US Senate Considers Kaspersky Lab Cybersecurity Ban For Military


American lawmakers to consider banning Kaspersky Lab products due to Russia espionage concerns

United States Senators are considering a proposal that would see security products from Moscow-based Kaspersky Lab, banned for military use.

The national security concerns are cited within a proposal before the US Senate, because of concerns Kaspersky Lab “might be vulnerable to Russian government influence.”

It comes amid growing US concern at Russia’s cyberactivities, after Russia was directly identified by US intelligence agencies as having hacked (and then leaked) the emails of Democratic Party political groups ahead of the US Presidential election.


Defence Ban

Indeed so serious is the matter, another investigation led by special counsel Robert Mueller, has begun looking into election meddling by Russia and possible collusion with associates of President Donald Trump.

Last month senior US intelligence officials acknowledged in testimony before the Senate Intelligence Committee that they were reviewing government use of software from Kaspersky Lab.

And now according to Reuters, US senators are considering a defense spending policy bill that has already been passed by the Senate Armed Services Committee.

This bill would prohibit the US Defense Department from using Kaspersky software because the company “might be vulnerable to Russian government influence.”

Democratic Senator Jeanne Shaheen, who amended the spending bill to include the Kaspersky comment, was quoted as saying in a statement that “ties between Kaspersky Lab and the Kremlin are very alarming.”

She reportedly added that there was a consensus in Congress and Trump officials who believe Kaspersky “cannot be trusted to protect critical infrastructure, particularly computer systems vital to our nation’s security,” Shaheen is quoted as saying.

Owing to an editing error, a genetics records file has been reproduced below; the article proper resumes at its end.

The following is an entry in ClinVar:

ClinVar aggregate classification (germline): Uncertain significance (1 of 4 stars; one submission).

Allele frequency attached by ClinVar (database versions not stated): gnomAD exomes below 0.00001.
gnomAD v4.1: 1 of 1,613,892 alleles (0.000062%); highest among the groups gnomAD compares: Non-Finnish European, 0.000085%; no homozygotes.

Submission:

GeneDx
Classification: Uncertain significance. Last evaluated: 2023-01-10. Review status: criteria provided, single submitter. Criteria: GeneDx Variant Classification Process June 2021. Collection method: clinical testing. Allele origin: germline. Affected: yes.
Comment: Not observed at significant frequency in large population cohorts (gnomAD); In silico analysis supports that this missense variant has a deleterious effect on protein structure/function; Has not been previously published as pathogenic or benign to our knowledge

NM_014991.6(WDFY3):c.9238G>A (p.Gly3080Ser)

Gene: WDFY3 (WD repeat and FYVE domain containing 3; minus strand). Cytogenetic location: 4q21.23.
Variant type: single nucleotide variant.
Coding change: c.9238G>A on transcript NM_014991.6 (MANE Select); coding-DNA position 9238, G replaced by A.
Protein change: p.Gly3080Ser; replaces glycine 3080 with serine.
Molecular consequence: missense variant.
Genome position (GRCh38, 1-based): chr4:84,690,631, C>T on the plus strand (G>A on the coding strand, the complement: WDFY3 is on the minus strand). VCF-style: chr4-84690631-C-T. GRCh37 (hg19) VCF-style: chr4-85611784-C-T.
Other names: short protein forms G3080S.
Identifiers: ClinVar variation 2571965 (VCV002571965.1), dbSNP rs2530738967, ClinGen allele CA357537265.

FBI Investigation

And in a further twist, it has emerged that FBI agents have this week visited the homes of Kaspersky employees in a number of US cities.

Reuters said (citing two sources) that no search warrants had been served.

And Kaspersky Lab itself confirmed in a statement this week that FBI agents have had “brief interactions” with some of its US employees, discussions that the company described as “due diligence” chats.

Kaspersky Lab for its part has always denied any links to Russian intelligence agencies. And Kaspersky founder and Chief Executive Eugene Kaspersky has gone on the record previously that he would be willing to appear before the Senate to dispel any security concerns.

“Kaspersky Lab believes it is completely unacceptable that the company is being unjustly accused without any hard evidence to back up these false allegations,” Reuters quoted Kaspersky as saying in another statement. “It said that in its 20-year history, the company has abided by “the highest ethical business practices.”

National Security

The defense spending policy bill would need to pass the full Senate and House of Representatives and would have to be signed by President Trump before it became law.

Earlier this year Ruslan Stoyanov, the head of the Computer Incidents Investigation Team at Kaspersky Lab was arrested by Russian police as part of a treason investigation.

However it seems that the charges levelled at Stoyanov are related to his activities before he joined the security firm.

But it is worth noting that the US authorities have banned foreign products before over security concerns.

In 2012 for example, Chinese firms Huawei and ZTE retreated from the US market after authorities warned they should not be allowed to sell their wares in the US, as they pose a security threat. Both firms strenuously denied the allegations.

In 2013 British intelligence agencies, as well as those of Australia, the US, Canada and New Zealand, banned Lenovo computers due to the alleged presence of hardware modifications that could facilitate hacking.

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